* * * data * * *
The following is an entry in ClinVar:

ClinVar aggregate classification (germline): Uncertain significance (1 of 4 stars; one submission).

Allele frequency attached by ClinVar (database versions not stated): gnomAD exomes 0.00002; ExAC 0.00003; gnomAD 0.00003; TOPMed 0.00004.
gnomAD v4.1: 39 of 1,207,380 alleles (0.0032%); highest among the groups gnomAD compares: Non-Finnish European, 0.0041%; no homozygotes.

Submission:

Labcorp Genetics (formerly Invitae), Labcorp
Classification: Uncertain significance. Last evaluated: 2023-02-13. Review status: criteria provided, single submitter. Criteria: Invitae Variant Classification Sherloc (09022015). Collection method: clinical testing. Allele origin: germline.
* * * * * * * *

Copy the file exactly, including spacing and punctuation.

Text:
The following is an entry in ClinVar:

ClinVar aggregate classification (germline): Uncertain significance (1 of 4 stars; one submission).

Allele frequency attached by ClinVar (database versions not stated): gnomAD exomes 0.00002; ExAC 0.00003; gnomAD 0.00003; TOPMed 0.00004.
gnomAD v4.1: 39 of 1,207,380 alleles (0.0032%); highest among the groups gnomAD compares: Non-Finnish European, 0.0041%; no homozygotes.

Submission:

Labcorp Genetics (formerly Invitae), Labcorp
Classification: Uncertain significance. Last evaluated: 2023-02-13. Review status: criteria provided, single submitter. Criteria: Invitae Variant Classification Sherloc (09022015). Collection method: clinical testing. Allele origin: germline.